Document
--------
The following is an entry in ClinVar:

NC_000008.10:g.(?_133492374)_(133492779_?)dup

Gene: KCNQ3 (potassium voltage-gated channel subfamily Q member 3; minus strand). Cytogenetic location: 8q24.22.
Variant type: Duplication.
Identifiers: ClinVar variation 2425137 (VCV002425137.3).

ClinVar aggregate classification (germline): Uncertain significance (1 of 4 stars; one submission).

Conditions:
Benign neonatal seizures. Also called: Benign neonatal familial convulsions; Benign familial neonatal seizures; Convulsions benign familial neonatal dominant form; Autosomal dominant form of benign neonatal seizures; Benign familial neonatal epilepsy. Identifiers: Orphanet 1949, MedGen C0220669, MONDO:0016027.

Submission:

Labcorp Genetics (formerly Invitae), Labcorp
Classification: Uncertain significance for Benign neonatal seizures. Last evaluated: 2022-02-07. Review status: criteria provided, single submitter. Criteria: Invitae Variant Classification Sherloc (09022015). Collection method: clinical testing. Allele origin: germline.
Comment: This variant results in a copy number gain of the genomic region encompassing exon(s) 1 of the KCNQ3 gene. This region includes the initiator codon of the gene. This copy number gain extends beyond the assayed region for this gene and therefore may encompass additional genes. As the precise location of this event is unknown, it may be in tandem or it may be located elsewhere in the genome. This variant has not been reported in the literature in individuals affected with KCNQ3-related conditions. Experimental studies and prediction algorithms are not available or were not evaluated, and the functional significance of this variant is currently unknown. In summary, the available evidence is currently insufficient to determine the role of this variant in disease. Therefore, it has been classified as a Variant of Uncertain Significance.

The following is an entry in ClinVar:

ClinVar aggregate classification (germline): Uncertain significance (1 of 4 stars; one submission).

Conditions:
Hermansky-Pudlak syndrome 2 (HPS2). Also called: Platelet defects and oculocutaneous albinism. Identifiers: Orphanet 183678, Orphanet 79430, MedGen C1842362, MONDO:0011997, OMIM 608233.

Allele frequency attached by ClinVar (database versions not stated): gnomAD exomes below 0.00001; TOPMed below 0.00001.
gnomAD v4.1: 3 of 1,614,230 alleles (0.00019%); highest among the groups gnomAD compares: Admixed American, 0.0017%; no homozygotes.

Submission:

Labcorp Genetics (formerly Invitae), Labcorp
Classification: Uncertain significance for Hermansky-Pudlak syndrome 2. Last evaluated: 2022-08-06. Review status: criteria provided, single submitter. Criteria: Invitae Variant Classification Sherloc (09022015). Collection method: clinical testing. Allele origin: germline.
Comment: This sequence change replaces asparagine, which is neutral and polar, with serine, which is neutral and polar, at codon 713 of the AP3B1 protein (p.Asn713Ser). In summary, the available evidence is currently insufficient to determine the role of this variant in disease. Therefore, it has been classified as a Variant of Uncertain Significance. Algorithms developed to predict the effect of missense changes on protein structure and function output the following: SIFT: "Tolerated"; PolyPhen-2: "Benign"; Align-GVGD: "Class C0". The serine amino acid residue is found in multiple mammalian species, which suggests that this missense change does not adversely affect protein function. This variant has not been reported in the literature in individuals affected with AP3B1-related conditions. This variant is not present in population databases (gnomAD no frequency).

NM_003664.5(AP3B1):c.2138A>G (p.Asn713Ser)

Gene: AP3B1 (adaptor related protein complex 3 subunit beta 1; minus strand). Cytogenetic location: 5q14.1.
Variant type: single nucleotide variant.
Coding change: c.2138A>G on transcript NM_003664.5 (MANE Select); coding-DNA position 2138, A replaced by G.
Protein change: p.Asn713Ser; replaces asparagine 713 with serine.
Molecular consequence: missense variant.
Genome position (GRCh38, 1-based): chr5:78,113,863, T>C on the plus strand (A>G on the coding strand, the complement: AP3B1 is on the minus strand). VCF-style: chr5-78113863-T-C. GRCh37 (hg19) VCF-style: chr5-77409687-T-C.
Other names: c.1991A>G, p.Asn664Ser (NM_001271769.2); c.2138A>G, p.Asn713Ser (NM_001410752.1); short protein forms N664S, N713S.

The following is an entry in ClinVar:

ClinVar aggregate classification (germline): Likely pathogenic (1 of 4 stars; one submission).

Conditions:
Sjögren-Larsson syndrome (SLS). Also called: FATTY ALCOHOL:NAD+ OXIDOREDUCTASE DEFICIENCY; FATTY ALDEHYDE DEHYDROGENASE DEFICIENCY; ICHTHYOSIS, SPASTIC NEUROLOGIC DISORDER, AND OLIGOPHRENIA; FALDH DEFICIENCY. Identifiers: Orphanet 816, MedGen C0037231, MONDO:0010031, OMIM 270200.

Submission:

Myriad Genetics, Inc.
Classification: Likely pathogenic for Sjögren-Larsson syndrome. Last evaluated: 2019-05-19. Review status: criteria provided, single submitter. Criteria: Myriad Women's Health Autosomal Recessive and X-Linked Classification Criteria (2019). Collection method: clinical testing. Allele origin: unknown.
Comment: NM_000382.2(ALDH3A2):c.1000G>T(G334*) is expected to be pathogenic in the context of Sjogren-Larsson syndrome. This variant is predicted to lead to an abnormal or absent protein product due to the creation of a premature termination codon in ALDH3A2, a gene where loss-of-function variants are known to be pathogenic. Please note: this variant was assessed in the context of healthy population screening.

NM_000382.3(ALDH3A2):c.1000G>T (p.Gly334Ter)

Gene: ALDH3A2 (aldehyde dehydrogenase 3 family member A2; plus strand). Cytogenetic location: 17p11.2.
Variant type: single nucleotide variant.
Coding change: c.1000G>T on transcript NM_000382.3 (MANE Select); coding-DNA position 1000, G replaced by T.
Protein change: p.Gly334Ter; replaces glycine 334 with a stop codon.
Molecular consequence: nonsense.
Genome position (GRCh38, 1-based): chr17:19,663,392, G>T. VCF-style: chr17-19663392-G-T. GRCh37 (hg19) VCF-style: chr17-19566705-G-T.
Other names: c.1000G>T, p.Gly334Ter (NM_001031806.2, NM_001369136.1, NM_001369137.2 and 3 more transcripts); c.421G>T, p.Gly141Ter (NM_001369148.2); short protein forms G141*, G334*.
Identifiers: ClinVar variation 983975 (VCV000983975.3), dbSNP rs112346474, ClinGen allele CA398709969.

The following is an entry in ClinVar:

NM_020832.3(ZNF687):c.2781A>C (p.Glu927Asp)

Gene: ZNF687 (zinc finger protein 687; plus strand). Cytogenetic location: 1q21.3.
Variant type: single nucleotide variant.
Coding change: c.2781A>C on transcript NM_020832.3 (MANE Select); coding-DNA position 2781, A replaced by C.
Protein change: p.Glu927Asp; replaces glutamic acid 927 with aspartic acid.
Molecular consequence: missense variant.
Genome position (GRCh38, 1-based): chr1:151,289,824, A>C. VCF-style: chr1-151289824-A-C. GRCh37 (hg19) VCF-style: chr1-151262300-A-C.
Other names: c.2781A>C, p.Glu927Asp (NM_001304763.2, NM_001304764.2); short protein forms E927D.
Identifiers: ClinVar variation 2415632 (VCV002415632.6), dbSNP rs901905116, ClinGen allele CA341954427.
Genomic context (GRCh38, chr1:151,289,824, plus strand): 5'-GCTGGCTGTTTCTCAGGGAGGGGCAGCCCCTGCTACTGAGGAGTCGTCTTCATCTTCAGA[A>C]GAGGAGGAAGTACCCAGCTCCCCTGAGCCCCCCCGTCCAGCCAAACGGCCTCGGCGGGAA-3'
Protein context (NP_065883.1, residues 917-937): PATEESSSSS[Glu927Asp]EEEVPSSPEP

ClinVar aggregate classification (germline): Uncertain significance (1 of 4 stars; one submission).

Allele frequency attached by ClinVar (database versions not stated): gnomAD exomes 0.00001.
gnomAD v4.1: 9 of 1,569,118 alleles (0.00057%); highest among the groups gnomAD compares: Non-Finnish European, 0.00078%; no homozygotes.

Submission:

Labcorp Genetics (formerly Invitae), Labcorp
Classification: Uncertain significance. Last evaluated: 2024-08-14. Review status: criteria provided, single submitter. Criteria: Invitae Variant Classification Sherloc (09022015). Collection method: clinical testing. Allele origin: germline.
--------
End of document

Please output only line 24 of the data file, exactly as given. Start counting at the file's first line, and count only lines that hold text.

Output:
Gene: AP3B1 (adaptor related protein complex 3 subunit beta 1; minus strand). Cytogenetic location: 5q14.1.